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“Bite-Size Bits of Local, National, and Global History”
Puebla in Municipality of Puebla, Mexico — The Central Highlands
 

Railroads in the Mexican Revolution

 
 
Railroads in the Mexican Revolution Marker image. Click for full size.
By J. Makali Bruton, December 1, 2017
1. Railroads in the Mexican Revolution Marker
Inscription.
Los ferrocarriles en la revolución
Al inicio de la Revolución, México contaba con casi 20000 kilómetros de vías férreas y una importante infraestructura ferroviaria. Los ferrocarriles durante el porfiriato habían servido no sólo como instrumento para la modernización, sino también como medio poderoso de control político. Díaz afirmaba que gracias a la construcción de una red de comunicación moderna, construida a lo largo de treinta años, podía sofocar, en unos cuantos días, una rebelión en cualquier parte del territorio.

Así, no es extraño que cuando estalló el movimiento revolucionario, la primera reacción del ejército federal fue apropiarse del ferrocarril, confiando en que esto le garantizaría su triunfo sobre los sublevados.

Tanto en imágenes, como en relatos históricos y en novelas ha quedado asentado que la historia militar del movimiento revolucionario siguió de cerca el trazo de las vías. Desde los primeros enfrentamientos entre el ejército federal y los revolucionarios, el control de las grandes troncales que llevaban hacia el norte y hacia la costa se convirtió en la gran meta, ya que los ferrocarriles constituían un arma estratégica para todos los bandos. El dominio de las vías y de las instalaciones permitía emprender ofensivas o retiradas, y su destrucción muchas veces impidió el avance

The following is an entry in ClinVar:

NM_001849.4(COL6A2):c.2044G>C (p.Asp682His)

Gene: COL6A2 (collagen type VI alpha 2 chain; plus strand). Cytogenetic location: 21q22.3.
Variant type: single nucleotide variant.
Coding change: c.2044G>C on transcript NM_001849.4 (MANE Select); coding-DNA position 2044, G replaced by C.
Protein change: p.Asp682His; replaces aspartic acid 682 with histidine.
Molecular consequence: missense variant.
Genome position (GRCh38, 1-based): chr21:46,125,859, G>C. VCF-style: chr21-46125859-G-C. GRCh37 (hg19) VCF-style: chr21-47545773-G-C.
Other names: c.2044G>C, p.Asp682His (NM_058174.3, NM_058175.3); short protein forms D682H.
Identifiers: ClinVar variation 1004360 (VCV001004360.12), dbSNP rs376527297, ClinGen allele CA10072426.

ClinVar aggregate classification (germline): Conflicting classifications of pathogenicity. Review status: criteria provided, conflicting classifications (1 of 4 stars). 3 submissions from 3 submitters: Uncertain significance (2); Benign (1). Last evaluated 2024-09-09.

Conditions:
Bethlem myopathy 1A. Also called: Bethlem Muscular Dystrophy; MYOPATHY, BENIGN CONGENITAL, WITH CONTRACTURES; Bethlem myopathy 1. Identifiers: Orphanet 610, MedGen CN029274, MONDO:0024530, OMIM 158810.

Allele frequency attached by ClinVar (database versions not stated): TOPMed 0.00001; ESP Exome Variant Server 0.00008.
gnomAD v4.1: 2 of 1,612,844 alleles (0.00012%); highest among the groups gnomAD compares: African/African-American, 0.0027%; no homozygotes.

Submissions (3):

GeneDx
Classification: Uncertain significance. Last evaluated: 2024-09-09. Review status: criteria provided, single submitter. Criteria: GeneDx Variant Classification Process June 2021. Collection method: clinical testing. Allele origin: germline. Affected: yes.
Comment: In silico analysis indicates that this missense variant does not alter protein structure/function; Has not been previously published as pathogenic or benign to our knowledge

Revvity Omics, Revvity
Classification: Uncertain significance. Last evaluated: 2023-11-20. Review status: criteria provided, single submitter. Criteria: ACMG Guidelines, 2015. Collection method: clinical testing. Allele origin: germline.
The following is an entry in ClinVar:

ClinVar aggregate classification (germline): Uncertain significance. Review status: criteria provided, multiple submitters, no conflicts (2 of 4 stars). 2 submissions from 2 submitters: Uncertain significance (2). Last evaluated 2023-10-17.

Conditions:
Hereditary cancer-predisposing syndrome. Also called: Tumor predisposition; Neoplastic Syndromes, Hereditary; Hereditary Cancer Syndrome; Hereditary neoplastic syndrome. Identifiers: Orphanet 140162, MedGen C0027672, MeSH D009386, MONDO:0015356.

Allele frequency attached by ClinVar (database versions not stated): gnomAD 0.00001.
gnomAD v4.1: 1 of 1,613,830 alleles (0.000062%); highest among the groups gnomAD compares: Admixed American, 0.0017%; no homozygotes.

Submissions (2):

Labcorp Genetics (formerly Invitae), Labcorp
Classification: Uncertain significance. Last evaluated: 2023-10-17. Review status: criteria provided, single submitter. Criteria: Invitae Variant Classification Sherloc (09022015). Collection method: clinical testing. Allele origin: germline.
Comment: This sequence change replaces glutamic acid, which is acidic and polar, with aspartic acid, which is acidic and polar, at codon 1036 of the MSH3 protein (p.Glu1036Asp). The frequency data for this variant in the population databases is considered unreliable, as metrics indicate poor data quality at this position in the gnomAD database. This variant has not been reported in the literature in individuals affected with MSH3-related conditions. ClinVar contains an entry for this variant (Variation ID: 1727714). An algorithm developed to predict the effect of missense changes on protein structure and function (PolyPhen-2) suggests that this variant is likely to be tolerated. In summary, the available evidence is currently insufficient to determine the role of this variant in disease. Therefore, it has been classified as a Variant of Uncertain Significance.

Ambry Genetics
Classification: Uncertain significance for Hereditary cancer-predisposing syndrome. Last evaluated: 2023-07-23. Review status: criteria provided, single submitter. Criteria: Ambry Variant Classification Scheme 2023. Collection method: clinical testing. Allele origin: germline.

Railroads in the Mexican Revolution Marker image. Click for full size.
By J. Makali Bruton, December 1, 2017
2. Railroads in the Mexican Revolution Marker
To the left is the "National Railroads of Mexico" marker.
del enemigo.

El uso militar del ferrocarril se generalizó y pronto estas portentosas maquinas comenzaron a servir para transportar a los ejércitos que recorrían el país. Por supuesto que los ferrocarriles también tuvieron otros fines, como la toma de ciudades. Tal es el caso de la toma de Ciudad Juárez por Villa, o para improvisar instalaciones militares. Una vez que el sitio de una ciudad terminaba, no era extraño que los vagones fueran convertidos en viviendas, hospitales o cuarteles para los ejércitos. Muchos fueron los coches y carros de ferrocarril que tuvieron que ser adaptados, y muchos también los durmientes desmontados y las vías levantadas.

English translation:
Railroads in the Mexican Revolution
At the beginning of the Revolution, Mexico had almost 20,000 kilometers of railways and an important railway infrastructure. The railroads during the Porfiriato had served not only as an instrument for modernization, but also as a powerful means of political control. Díaz said that thanks to the construction of a modern communication network, built over thirty years, he could put down, in a few days, a rebellion in any part of the territory.